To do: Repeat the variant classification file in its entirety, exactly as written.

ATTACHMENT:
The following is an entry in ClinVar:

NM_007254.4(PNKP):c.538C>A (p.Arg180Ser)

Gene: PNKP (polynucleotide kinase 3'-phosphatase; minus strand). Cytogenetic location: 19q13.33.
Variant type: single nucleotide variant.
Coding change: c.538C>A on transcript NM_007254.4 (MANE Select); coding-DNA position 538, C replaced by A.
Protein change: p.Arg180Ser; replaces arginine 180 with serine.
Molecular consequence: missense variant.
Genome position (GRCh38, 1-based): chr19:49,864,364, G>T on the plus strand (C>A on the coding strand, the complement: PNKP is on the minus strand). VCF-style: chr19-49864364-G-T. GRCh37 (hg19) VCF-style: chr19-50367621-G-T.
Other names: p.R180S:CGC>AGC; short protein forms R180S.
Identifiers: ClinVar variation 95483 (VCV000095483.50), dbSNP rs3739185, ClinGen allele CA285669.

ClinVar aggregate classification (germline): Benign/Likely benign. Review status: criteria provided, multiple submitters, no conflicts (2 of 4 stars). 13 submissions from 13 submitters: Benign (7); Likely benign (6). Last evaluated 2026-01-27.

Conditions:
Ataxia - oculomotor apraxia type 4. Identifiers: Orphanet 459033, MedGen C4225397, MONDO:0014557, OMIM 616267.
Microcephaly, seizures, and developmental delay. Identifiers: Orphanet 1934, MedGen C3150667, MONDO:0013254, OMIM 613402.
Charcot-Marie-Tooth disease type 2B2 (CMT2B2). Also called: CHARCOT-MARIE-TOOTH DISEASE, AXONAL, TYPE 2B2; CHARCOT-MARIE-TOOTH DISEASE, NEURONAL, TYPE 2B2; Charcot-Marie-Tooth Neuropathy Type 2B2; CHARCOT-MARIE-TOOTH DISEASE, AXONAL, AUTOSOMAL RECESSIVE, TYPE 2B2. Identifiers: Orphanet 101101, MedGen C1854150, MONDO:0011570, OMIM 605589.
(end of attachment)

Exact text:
The following is an entry in ClinVar:

NM_007254.4(PNKP):c.538C>A (p.Arg180Ser)

Gene: PNKP (polynucleotide kinase 3'-phosphatase; minus strand). Cytogenetic location: 19q13.33.
Variant type: single nucleotide variant.
Coding change: c.538C>A on transcript NM_007254.4 (MANE Select); coding-DNA position 538, C replaced by A.
Protein change: p.Arg180Ser; replaces arginine 180 with serine.
Molecular consequence: missense variant.
Genome position (GRCh38, 1-based): chr19:49,864,364, G>T on the plus strand (C>A on the coding strand, the complement: PNKP is on the minus strand). VCF-style: chr19-49864364-G-T. GRCh37 (hg19) VCF-style: chr19-50367621-G-T.
Other names: p.R180S:CGC>AGC; short protein forms R180S.
Identifiers: ClinVar variation 95483 (VCV000095483.50), dbSNP rs3739185, ClinGen allele CA285669.

ClinVar aggregate classification (germline): Benign/Likely benign. Review status: criteria provided, multiple submitters, no conflicts (2 of 4 stars). 13 submissions from 13 submitters: Benign (7); Likely benign (6). Last evaluated 2026-01-27.

Conditions:
Ataxia - oculomotor apraxia type 4. Identifiers: Orphanet 459033, MedGen C4225397, MONDO:0014557, OMIM 616267.
Microcephaly, seizures, and developmental delay. Identifiers: Orphanet 1934, MedGen C3150667, MONDO:0013254, OMIM 613402.
Charcot-Marie-Tooth disease type 2B2 (CMT2B2). Also called: CHARCOT-MARIE-TOOTH DISEASE, AXONAL, TYPE 2B2; CHARCOT-MARIE-TOOTH DISEASE, NEURONAL, TYPE 2B2; Charcot-Marie-Tooth Neuropathy Type 2B2; CHARCOT-MARIE-TOOTH DISEASE, AXONAL, AUTOSOMAL RECESSIVE, TYPE 2B2. Identifiers: Orphanet 101101, MedGen C1854150, MONDO:0011570, OMIM 605589.